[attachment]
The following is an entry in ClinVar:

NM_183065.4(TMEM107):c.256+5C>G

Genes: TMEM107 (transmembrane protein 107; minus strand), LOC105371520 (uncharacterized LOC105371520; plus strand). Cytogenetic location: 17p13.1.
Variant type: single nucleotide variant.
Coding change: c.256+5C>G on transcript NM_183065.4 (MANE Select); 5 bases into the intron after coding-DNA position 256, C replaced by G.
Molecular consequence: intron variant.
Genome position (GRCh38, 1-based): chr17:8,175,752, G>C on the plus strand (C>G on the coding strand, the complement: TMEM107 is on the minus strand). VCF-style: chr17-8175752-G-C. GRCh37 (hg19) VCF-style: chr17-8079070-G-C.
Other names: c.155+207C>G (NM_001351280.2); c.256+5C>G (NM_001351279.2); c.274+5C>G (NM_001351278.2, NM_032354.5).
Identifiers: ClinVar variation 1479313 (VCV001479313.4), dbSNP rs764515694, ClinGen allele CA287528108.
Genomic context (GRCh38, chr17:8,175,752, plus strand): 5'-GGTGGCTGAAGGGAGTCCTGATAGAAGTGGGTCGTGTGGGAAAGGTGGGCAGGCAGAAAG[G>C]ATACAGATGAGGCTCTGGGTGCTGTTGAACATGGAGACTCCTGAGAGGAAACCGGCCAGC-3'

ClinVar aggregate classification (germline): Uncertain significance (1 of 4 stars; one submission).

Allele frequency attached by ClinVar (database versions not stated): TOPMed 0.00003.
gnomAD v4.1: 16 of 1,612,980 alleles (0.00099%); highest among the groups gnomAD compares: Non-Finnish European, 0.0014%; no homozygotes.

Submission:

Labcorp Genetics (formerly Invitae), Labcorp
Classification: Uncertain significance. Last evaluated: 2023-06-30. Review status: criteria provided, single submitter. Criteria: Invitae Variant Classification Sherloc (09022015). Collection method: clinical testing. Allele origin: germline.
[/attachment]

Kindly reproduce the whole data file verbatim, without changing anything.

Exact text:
The following is an entry in ClinVar:

NM_183065.4(TMEM107):c.256+5C>G

Genes: TMEM107 (transmembrane protein 107; minus strand), LOC105371520 (uncharacterized LOC105371520; plus strand). Cytogenetic location: 17p13.1.
Variant type: single nucleotide variant.
Coding change: c.256+5C>G on transcript NM_183065.4 (MANE Select); 5 bases into the intron after coding-DNA position 256, C replaced by G.
Molecular consequence: intron variant.
Genome position (GRCh38, 1-based): chr17:8,175,752, G>C on the plus strand (C>G on the coding strand, the complement: TMEM107 is on the minus strand). VCF-style: chr17-8175752-G-C. GRCh37 (hg19) VCF-style: chr17-8079070-G-C.
Other names: c.155+207C>G (NM_001351280.2); c.256+5C>G (NM_001351279.2); c.274+5C>G (NM_001351278.2, NM_032354.5).
Identifiers: ClinVar variation 1479313 (VCV001479313.4), dbSNP rs764515694, ClinGen allele CA287528108.
Genomic context (GRCh38, chr17:8,175,752, plus strand): 5'-GGTGGCTGAAGGGAGTCCTGATAGAAGTGGGTCGTGTGGGAAAGGTGGGCAGGCAGAAAG[G>C]ATACAGATGAGGCTCTGGGTGCTGTTGAACATGGAGACTCCTGAGAGGAAACCGGCCAGC-3'

ClinVar aggregate classification (germline): Uncertain significance (1 of 4 stars; one submission).

Allele frequency attached by ClinVar (database versions not stated): TOPMed 0.00003.
gnomAD v4.1: 16 of 1,612,980 alleles (0.00099%); highest among the groups gnomAD compares: Non-Finnish European, 0.0014%; no homozygotes.

Submission:

Labcorp Genetics (formerly Invitae), Labcorp
Classification: Uncertain significance. Last evaluated: 2023-06-30. Review status: criteria provided, single submitter. Criteria: Invitae Variant Classification Sherloc (09022015). Collection method: clinical testing. Allele origin: germline.